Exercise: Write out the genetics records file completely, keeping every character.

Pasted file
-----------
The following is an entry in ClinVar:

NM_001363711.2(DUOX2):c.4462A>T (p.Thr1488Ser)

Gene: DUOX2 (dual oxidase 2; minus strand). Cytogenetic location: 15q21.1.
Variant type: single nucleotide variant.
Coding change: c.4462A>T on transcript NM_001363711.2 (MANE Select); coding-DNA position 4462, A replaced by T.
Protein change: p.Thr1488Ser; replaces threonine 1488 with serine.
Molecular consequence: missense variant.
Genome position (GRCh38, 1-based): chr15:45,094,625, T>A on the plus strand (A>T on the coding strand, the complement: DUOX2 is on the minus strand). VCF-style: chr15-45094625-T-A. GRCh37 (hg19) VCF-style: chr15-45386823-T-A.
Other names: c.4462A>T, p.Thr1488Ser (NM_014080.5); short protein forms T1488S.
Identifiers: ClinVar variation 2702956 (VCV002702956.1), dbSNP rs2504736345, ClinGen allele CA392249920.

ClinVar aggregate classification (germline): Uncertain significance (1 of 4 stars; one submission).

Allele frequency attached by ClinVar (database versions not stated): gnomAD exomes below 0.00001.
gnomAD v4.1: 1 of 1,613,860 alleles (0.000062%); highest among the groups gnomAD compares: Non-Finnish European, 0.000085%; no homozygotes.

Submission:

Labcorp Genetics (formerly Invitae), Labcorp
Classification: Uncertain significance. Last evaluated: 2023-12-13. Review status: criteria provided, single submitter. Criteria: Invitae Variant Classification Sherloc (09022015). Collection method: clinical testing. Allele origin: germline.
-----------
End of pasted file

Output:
The following is an entry in ClinVar:

NM_001363711.2(DUOX2):c.4462A>T (p.Thr1488Ser)

Gene: DUOX2 (dual oxidase 2; minus strand). Cytogenetic location: 15q21.1.
Variant type: single nucleotide variant.
Coding change: c.4462A>T on transcript NM_001363711.2 (MANE Select); coding-DNA position 4462, A replaced by T.
Protein change: p.Thr1488Ser; replaces threonine 1488 with serine.
Molecular consequence: missense variant.
Genome position (GRCh38, 1-based): chr15:45,094,625, T>A on the plus strand (A>T on the coding strand, the complement: DUOX2 is on the minus strand). VCF-style: chr15-45094625-T-A. GRCh37 (hg19) VCF-style: chr15-45386823-T-A.
Other names: c.4462A>T, p.Thr1488Ser (NM_014080.5); short protein forms T1488S.
Identifiers: ClinVar variation 2702956 (VCV002702956.1), dbSNP rs2504736345, ClinGen allele CA392249920.

ClinVar aggregate classification (germline): Uncertain significance (1 of 4 stars; one submission).

Allele frequency attached by ClinVar (database versions not stated): gnomAD exomes below 0.00001.
gnomAD v4.1: 1 of 1,613,860 alleles (0.000062%); highest among the groups gnomAD compares: Non-Finnish European, 0.000085%; no homozygotes.

Submission:

Labcorp Genetics (formerly Invitae), Labcorp
Classification: Uncertain significance. Last evaluated: 2023-12-13. Review status: criteria provided, single submitter. Criteria: Invitae Variant Classification Sherloc (09022015). Collection method: clinical testing. Allele origin: germline.